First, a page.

The Last Poets
Black Arc/Ryko through Festival
Reviewed by Sujatha Fernandes "When the moment hatches in time's womb
There will be no art talk:
The only poem you will hear
will be the spear point pivoted
in the punctured marrow of the villain.
Therefore we are the Last Poets of the world"
In their new album the Last Poets — Umar Bin Hassan and Adiodun Oyewole — return with the same burning intensity and hardcore political comment as in their classic albums made over a decade ago. "Invocation", the opening track, situates the birth of the Last Poets at the height of the black liberation movement at a birthday celebration in memory of Malcolm X in 1968.
"Invocation" is performed as spoken word with no backing, returning to the origins of hip hop in the oratory tradition of street poets. Practices of toasting and signifying from this tradition, ranging from telling a simple joke to the narration of fully developed epics, were made popular by the Last Poets as well as artists such as Gil Scott-Heron and the Watts Prophets.
The Last Poets use Malcolm X as a symbol to locate the birth of their music in the era of the black power movement. The Last Poets were defined by the political needs of the black community and the movement at that time. Yet they were never confined to this movement; their interests were always broader.
They sought to make links with their brothers and sisters in the Third World, particularly in songs such as "Ho Chi Minh", seeing the Vietnamese as another victim of the ruthless US war machine. The Last Poets rapped about everything from slavery and black soldiers in the Vietnam war, to the power and control of big corporations over the lives of the masses. Their popularity even brought them to the attention of the FBI.
Years later, as many artists who were radicalised during the '60s have left aside important political themes to discuss money, cars and relationships, the Last Poets are still rapping about revolution. In their 1985 album, The Last Poets, they were saying "when the revolution comes guns and rifles will be taking the place of poems and essays".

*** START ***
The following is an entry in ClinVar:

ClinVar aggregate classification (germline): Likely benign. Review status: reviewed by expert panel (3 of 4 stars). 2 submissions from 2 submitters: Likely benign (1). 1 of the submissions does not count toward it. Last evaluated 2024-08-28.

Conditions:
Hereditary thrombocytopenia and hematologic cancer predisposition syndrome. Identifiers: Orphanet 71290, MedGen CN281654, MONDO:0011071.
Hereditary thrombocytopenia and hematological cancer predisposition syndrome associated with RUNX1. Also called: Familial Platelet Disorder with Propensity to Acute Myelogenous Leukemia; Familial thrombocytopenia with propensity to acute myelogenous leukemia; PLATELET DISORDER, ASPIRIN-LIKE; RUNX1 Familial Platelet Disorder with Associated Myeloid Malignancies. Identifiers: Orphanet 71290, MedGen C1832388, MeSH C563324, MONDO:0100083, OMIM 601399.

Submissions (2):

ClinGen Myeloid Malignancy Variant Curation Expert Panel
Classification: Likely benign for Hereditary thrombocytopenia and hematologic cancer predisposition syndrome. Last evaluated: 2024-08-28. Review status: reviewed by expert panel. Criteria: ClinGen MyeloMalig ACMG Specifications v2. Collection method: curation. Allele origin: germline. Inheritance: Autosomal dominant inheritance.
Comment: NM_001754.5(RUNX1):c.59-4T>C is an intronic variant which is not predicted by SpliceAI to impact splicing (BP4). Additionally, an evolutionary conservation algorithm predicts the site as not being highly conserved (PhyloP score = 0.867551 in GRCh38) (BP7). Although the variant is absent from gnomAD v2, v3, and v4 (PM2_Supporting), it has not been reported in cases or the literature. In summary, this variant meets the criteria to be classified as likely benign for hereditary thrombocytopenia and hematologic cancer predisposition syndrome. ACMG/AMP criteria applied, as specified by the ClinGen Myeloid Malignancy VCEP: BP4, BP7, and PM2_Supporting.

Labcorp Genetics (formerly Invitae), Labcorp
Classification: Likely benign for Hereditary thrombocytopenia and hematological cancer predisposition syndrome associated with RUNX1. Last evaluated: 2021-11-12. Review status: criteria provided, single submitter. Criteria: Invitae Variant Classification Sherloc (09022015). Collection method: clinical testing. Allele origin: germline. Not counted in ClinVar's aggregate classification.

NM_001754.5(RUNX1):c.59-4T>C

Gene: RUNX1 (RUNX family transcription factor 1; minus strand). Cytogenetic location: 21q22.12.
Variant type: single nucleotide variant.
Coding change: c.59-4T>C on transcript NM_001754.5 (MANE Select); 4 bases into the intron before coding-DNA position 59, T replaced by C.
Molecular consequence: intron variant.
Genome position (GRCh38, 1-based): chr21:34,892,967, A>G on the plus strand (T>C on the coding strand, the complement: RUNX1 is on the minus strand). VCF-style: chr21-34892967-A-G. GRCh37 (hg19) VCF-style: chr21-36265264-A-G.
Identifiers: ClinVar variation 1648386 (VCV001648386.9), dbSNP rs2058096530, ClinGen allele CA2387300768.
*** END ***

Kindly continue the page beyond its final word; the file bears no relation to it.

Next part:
Today, when they talk about revolution they are not posing; they are deadly serious. Adiodun says, "It is not gonna be a powder-puff situation where we're gonna sit around and eat cheese and pass out crackers and stuff". Poems are artillery in the hands of a revolutionary.
The Last Poets were on a mission to tell the truth. Their mission is still the same because nothing has changed. However, there is a new generation of rappers who they have to relate to, so this time, they say, "We got to be sassy and funky and sincere about it". There is no better way of describing the album.
The Last Poets are sassy and irreverent. They mock the great farce of US democracy and freedom — "the land of the free and the home of the Indian brave and the plantation for a 20th century slave" — and tongue in cheek they challenge the cult of money worship, of people "handcuffed to the mercy of dollar signs".
Holy Terror is a celebration of funk, and being among the inventors of funk the Last Poets are at liberty to redefine its meaning and breadth and depth, from the "funk of the slave ships" to the "life itself" of Otis Redding, James Brown, Jimi Hendrix, Aretha Franklin and Marvin Gaye. Holy Terror unites of the pioneers of '70s and '80s P-funk — Funkadelic/Parliament's George Clinton, Bootsy Collins and Bernie Worrel — with hip hop legend Grandmaster Melle Mel on three tracks.
One of the great strengths of the album is its sincerity. There is a profound sense of sadness as these keepers of radical political history look upon the new generation, at the young men who are "diamonds treated like worthless stones", and "rivers with nowhere to run". Compared with the euphoric battle call issued in earlier songs like "Wake up niggers" and "Blessed are those who struggle", in this album there is more of a sombre recognition of the setbacks suffered by the movement and a reaffirmation of the need to continue the struggle.
The Last Poets are not just old men with dreams that were never realised. They have a political vision that is relevant now more than ever before. The issues they address are also directly concerned with the state of the African American community, with the scourge of drugs and alcohol that is turning people in on themselves, rather than toward the real enemy.
Hip hop is also gaining a wider audience with young people around the world who both listen to it and write it as a way of expressing themselves in a society that continually devalues their opinions.
Mainstream culture and its obsession with retro ignore the present, yet for the majority of people there is no escaping from the present. Hip hop and rap are music of the present, based in the reality of experience and people's lives. A lot of hip hop music is concerned with the cycles of violence, poverty and despair, with the reality of guns and cocaine.
The Last Poets talk about this reality, but they also have a vision of people climbing out of their bottles and clouds and vapours to a future where "[We] will unite as one, Then our voice will be more powerful than a gun, and as we speak we'll get things done".
Return of the Last Poets
If you like our work, become a supporter
Green Left is a vital social-change project and aims to make all content available online, without paywalls. With no corporate sponsors or advertising, we rely on support and donations from readers like you.
For just $5 per month get the Green Left digital edition in your inbox each week. For $10 per month get the above and the print edition delivered to your door. You can also add a donation to your support by choosing the solidarity option of $20 per month.
Freecall now on 1800 634 206 or follow the support link below to make a secure supporter payment or donation online.